8. In one of the earliest incidents of the Barbary Wars, William Bainbridge made the mistake of having the USS Philadelphia pursue a Tripolitan gunboat into shallow waters, where it ran aground. The Tripolitans captured it and towed it into Tripoli’s harbor, which forced the Americans to hatch a plan to destroy it to prevent the Tripolitans from using it against their ships. To execute this plan, Stephen Decatur led the USS Intrepid on a daring raid that resulted in the burning and destruction of the Philadelphia.

9. The Barbary Wars dragged on from 1803 to 1805 with no apparent end in sight. To break this deadlock, William Eaton came up with a daring gamble. He had seven U.S. Marines join a combined force of roughly 400 Arabs and Greeks in Alexandria. They then undertook a punishing march of almost two months through the deserts of North Africa until they reached Tripoli’s second-largest city, Derne. A combined land and sea assault on Derne followed and the Tripolitans were soundly defeated, which led to the cessation of hostilities and a notable line in the Marines’ Hymn.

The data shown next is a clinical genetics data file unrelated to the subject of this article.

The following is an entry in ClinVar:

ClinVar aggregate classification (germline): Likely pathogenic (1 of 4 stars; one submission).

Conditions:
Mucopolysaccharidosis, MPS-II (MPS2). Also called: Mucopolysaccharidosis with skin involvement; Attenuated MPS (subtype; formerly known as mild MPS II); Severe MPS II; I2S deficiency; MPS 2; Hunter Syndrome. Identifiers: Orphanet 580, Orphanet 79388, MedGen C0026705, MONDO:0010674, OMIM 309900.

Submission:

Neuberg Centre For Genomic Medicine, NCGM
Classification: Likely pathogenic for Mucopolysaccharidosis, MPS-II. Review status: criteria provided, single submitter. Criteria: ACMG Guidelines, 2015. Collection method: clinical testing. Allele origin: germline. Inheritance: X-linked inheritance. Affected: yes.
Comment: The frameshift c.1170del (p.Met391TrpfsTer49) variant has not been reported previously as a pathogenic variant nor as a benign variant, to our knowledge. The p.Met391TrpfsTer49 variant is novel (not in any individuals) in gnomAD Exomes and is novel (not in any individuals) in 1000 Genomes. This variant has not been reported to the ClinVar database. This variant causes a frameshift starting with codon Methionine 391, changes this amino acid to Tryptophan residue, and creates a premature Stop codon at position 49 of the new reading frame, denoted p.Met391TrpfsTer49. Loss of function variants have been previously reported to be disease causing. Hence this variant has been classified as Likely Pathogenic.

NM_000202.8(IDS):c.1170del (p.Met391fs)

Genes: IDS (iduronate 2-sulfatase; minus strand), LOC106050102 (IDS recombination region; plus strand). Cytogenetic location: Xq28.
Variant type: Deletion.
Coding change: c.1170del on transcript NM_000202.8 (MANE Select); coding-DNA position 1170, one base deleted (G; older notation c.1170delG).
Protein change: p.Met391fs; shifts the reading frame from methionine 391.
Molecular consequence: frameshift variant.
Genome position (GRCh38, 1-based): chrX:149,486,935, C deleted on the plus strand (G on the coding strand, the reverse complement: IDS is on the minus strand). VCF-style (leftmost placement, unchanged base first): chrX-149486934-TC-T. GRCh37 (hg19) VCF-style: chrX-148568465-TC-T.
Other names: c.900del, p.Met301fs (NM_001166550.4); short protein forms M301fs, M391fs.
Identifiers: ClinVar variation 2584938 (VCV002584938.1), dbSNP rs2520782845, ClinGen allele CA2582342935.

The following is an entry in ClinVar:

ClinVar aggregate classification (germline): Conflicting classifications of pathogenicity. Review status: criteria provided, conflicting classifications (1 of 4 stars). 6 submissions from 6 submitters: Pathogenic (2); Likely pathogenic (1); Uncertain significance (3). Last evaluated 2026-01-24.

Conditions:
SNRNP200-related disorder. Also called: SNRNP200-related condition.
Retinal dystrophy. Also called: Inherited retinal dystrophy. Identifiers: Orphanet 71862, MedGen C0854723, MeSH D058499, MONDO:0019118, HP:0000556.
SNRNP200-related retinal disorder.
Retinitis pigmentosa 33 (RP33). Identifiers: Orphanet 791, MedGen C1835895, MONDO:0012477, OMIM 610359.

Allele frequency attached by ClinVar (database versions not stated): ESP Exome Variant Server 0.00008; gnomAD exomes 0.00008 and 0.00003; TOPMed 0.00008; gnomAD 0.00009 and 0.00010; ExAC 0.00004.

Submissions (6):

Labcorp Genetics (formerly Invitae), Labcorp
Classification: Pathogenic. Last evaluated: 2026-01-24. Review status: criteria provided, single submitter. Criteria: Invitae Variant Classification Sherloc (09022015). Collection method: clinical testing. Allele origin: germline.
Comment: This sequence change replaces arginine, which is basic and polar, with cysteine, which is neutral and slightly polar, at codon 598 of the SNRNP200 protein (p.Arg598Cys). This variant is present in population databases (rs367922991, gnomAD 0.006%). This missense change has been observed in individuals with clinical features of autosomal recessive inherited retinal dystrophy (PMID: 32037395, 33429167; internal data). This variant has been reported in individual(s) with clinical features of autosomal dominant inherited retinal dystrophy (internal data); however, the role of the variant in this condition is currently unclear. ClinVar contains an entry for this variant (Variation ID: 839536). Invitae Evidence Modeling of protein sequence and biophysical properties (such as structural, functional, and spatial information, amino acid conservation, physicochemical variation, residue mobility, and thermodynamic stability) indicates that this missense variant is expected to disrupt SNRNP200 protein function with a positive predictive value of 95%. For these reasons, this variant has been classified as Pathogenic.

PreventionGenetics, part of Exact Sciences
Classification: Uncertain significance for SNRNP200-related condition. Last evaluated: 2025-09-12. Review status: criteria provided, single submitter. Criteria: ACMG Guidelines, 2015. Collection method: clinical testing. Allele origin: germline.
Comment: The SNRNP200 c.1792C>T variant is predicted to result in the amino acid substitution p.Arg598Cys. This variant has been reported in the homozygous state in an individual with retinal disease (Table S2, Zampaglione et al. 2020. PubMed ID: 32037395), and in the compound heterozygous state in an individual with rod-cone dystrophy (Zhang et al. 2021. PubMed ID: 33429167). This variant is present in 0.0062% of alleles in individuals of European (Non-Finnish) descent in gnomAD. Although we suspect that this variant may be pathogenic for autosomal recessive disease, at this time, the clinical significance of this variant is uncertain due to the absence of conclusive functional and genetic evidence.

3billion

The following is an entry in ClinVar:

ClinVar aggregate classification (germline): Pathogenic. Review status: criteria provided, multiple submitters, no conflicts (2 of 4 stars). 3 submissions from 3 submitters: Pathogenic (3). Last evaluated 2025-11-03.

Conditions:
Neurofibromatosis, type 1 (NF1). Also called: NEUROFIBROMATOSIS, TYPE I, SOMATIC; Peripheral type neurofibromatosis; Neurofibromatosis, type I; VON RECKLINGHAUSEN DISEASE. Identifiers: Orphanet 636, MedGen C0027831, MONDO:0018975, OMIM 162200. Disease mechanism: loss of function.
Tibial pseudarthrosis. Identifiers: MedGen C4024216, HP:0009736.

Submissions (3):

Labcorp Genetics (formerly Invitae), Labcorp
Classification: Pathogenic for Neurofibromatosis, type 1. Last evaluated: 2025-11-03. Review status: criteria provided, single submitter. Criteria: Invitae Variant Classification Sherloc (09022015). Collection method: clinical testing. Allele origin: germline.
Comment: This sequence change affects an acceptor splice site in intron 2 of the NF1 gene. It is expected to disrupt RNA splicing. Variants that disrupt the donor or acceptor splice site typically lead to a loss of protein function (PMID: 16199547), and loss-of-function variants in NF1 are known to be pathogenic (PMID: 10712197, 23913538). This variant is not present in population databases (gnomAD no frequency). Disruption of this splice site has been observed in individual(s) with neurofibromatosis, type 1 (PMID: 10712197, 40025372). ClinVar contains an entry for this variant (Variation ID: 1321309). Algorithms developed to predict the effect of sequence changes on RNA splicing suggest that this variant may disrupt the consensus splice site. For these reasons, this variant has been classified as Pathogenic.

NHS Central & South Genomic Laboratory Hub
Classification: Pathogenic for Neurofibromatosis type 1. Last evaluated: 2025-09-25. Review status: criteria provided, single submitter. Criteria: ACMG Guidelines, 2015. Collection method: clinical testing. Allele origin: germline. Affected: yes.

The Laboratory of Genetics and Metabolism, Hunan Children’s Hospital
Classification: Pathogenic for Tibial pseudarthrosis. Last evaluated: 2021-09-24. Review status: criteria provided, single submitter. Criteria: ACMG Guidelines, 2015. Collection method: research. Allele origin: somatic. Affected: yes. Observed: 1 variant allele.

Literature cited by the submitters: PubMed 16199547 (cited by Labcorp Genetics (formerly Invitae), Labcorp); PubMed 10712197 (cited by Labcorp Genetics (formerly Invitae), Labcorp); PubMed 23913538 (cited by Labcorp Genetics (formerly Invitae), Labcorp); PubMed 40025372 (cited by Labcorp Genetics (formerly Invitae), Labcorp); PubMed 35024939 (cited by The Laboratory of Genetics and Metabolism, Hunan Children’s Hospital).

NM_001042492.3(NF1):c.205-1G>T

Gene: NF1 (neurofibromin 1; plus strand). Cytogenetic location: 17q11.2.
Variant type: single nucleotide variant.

10. Old Ironsides achieved two more stirring victories during the War of 1812 after its triumph over the Guerriere. In one engagement, William Bainbridge redeemed himself after his disastrous command of the Philadelphia by defeating the HMS Java. At that time, the British were still scoffing at the new American frigates, which cost them dearly in this encounter. In another tussle, Charles Stewart brilliantly defeated two British frigates, the HMS Cyane and HMS Levant. Stewart used some clever maneuvers, including a well-executed backwards glide that bamboozled the British, to engage each opponent individually. Ironically, this battle occurred after the signing of the Treaty of Ghent, since news traveled slowly in those days.